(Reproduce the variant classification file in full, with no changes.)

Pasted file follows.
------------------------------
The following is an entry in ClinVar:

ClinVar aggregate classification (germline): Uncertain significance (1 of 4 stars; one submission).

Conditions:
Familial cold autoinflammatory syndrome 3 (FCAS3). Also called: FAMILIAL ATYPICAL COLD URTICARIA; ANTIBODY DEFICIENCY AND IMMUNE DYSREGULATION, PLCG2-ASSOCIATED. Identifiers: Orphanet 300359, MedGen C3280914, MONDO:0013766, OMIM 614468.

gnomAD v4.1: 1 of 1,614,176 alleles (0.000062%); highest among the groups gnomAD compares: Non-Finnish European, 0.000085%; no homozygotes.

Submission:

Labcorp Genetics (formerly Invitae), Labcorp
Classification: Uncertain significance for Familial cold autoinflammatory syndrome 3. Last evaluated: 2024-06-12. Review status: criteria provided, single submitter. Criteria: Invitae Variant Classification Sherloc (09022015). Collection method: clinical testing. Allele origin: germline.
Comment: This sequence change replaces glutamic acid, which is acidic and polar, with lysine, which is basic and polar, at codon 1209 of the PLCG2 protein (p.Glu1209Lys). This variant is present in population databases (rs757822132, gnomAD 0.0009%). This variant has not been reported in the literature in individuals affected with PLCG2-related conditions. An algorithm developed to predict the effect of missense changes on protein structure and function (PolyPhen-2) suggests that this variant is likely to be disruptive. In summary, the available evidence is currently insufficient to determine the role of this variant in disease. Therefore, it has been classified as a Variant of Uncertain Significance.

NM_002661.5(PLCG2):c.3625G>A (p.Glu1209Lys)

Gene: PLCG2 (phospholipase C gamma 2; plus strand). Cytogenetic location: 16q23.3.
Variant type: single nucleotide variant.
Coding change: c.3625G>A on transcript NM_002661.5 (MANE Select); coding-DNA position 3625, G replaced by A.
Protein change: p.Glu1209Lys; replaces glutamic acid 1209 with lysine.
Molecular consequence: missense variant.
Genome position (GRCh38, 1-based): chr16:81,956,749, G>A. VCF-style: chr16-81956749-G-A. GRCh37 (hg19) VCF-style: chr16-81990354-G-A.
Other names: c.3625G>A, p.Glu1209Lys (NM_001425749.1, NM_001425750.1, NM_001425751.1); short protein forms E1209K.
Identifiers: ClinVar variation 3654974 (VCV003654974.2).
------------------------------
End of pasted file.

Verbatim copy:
The following is an entry in ClinVar:

ClinVar aggregate classification (germline): Uncertain significance (1 of 4 stars; one submission).

Conditions:
Familial cold autoinflammatory syndrome 3 (FCAS3). Also called: FAMILIAL ATYPICAL COLD URTICARIA; ANTIBODY DEFICIENCY AND IMMUNE DYSREGULATION, PLCG2-ASSOCIATED. Identifiers: Orphanet 300359, MedGen C3280914, MONDO:0013766, OMIM 614468.

gnomAD v4.1: 1 of 1,614,176 alleles (0.000062%); highest among the groups gnomAD compares: Non-Finnish European, 0.000085%; no homozygotes.

Submission:

Labcorp Genetics (formerly Invitae), Labcorp
Classification: Uncertain significance for Familial cold autoinflammatory syndrome 3. Last evaluated: 2024-06-12. Review status: criteria provided, single submitter. Criteria: Invitae Variant Classification Sherloc (09022015). Collection method: clinical testing. Allele origin: germline.
Comment: This sequence change replaces glutamic acid, which is acidic and polar, with lysine, which is basic and polar, at codon 1209 of the PLCG2 protein (p.Glu1209Lys). This variant is present in population databases (rs757822132, gnomAD 0.0009%). This variant has not been reported in the literature in individuals affected with PLCG2-related conditions. An algorithm developed to predict the effect of missense changes on protein structure and function (PolyPhen-2) suggests that this variant is likely to be disruptive. In summary, the available evidence is currently insufficient to determine the role of this variant in disease. Therefore, it has been classified as a Variant of Uncertain Significance.

NM_002661.5(PLCG2):c.3625G>A (p.Glu1209Lys)

Gene: PLCG2 (phospholipase C gamma 2; plus strand). Cytogenetic location: 16q23.3.
Variant type: single nucleotide variant.
Coding change: c.3625G>A on transcript NM_002661.5 (MANE Select); coding-DNA position 3625, G replaced by A.
Protein change: p.Glu1209Lys; replaces glutamic acid 1209 with lysine.
Molecular consequence: missense variant.
Genome position (GRCh38, 1-based): chr16:81,956,749, G>A. VCF-style: chr16-81956749-G-A. GRCh37 (hg19) VCF-style: chr16-81990354-G-A.
Other names: c.3625G>A, p.Glu1209Lys (NM_001425749.1, NM_001425750.1, NM_001425751.1); short protein forms E1209K.
Identifiers: ClinVar variation 3654974 (VCV003654974.2).